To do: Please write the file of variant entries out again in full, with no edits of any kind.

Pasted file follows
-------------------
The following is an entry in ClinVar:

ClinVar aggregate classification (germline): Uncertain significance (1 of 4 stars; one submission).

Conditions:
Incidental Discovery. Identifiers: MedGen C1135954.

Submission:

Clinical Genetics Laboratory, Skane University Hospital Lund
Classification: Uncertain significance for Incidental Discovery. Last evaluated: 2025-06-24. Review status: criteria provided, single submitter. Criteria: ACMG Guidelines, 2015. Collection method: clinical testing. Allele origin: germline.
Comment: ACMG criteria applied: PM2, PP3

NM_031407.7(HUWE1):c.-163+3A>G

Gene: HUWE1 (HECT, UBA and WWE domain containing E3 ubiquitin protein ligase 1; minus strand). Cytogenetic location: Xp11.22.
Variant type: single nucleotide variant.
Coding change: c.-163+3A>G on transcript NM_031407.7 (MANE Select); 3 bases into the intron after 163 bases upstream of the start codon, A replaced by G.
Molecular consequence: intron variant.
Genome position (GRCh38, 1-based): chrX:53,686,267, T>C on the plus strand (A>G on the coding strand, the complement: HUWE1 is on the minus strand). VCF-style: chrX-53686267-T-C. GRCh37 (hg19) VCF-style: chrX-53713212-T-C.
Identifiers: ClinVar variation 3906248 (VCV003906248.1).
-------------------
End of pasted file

The following is an entry in ClinVar:

ClinVar aggregate classification (germline): Uncertain significance (1 of 4 stars; one submission).

Conditions:
Incidental Discovery. Identifiers: MedGen C1135954.

Submission:

Clinical Genetics Laboratory, Skane University Hospital Lund
Classification: Uncertain significance for Incidental Discovery. Last evaluated: 2025-06-24. Review status: criteria provided, single submitter. Criteria: ACMG Guidelines, 2015. Collection method: clinical testing. Allele origin: germline.
Comment: ACMG criteria applied: PM2, PP3

NM_031407.7(HUWE1):c.-163+3A>G

Gene: HUWE1 (HECT, UBA and WWE domain containing E3 ubiquitin protein ligase 1; minus strand). Cytogenetic location: Xp11.22.
Variant type: single nucleotide variant.
Coding change: c.-163+3A>G on transcript NM_031407.7 (MANE Select); 3 bases into the intron after 163 bases upstream of the start codon, A replaced by G.
Molecular consequence: intron variant.
Genome position (GRCh38, 1-based): chrX:53,686,267, T>C on the plus strand (A>G on the coding strand, the complement: HUWE1 is on the minus strand). VCF-style: chrX-53686267-T-C. GRCh37 (hg19) VCF-style: chrX-53713212-T-C.
Identifiers: ClinVar variation 3906248 (VCV003906248.1).